The absence of rearward traction also did not seem to penalize the CX-9’s dynamic surefootedness significantly, though if you corner it hard enough, there is a distinct sensation of ‘lightness’ at the rear end. For the most part, the vehicle felt adequate with front-wheel drive; although considering the outputs of the engine, we’d prefer the security of all-wheel drive in bad weather conditions.
Comfort & Refinement
Ride comfort and sound insulation are the usual weak area of Mazda vehicles; the CX-9 being the new flagship of the range, however, these two areas have undoubtedly received greater attention than other members of the line-up. To sum up, the CX-9 rides more comfortably and moves quieter than what we’ve grown accustomed to with Mazda’s current generation of cars.
The engineers have dialled a commendable level of pliancy into the chassis, the suspension soaking potholes and patched surfaces with considerable competence. Only the sharpest of ripples send any form of jiggles into the cabin.
Economy & Maintenance
Servicing costs of the SkyActiv turbo engine have yet to be published, but Bermaz Motor typically sell their cars with servicing for the first three years or 100,000km covered in the purchasing cost.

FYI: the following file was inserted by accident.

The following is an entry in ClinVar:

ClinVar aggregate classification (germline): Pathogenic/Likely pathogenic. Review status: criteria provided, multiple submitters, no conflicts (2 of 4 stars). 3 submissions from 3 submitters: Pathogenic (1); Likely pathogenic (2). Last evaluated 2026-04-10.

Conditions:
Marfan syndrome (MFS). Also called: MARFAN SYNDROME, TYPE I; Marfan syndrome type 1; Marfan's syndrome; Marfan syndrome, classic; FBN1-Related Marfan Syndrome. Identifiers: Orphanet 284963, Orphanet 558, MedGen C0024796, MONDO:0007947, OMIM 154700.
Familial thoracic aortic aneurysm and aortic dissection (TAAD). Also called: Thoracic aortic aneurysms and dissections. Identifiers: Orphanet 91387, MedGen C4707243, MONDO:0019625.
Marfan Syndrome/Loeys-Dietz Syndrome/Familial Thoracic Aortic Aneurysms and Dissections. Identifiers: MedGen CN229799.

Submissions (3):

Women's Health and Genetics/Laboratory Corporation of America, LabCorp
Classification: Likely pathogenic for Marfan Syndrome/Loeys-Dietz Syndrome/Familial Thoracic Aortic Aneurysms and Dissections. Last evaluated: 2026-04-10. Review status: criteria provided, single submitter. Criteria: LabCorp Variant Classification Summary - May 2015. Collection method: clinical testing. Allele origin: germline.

Those moving over from the previous-generation CX-9 3.7 V6 are also looking at a substantial reduction in annual road tax from RM2,801.60 to RM830.40 in Peninsular Malaysia.
Anticipate some reduction in fuel bills too, but don’t expect anywhere near the kind of numbers achieved by naturally-aspirated versions of Mazda’s SkyActiv mills. Over 300km of mixed driving conditions covering both stop-go traffic and moderate speed highway cruising, our test car’s trip computer returned a reading of 12.8 litres/100km – a little on the thirsty side, considering that the Q7 3.0 TFSI with quattro AWD is able to do 13.0 litres/100km.
Previously, the CX-9 was a tricky preposition to sell, but not anymore. Granted, the SkyActiv Turbo engine does not seem as economical as promised, but the savings it provides in reduced duties, road tax, and insurance already go a long way in lowering the overall asking price and running cost.
It is also a genuinely better product in many aspects. In both styling and build, the CX-9 looks and feels convincingly premium, whilst also feeling genuinely good to drive. It is fair enough that the estimated RM250k price tag qualifies you to shop over at Mercedes-Benz or BMW, but that would also require to settle for a smaller five-seater models such as the GLA or X3. The CX-9 is a full-sized seven-seater and is built with no less admirable craftsmanship.
A final verdict is pending upon the CX-9's arrival on our shores, but as tested, the car already feels like it has enough to justify the estimated asking price. If, as promised, the Malaysian CX-9 comes even better furnished, the merit of this product is beyond question.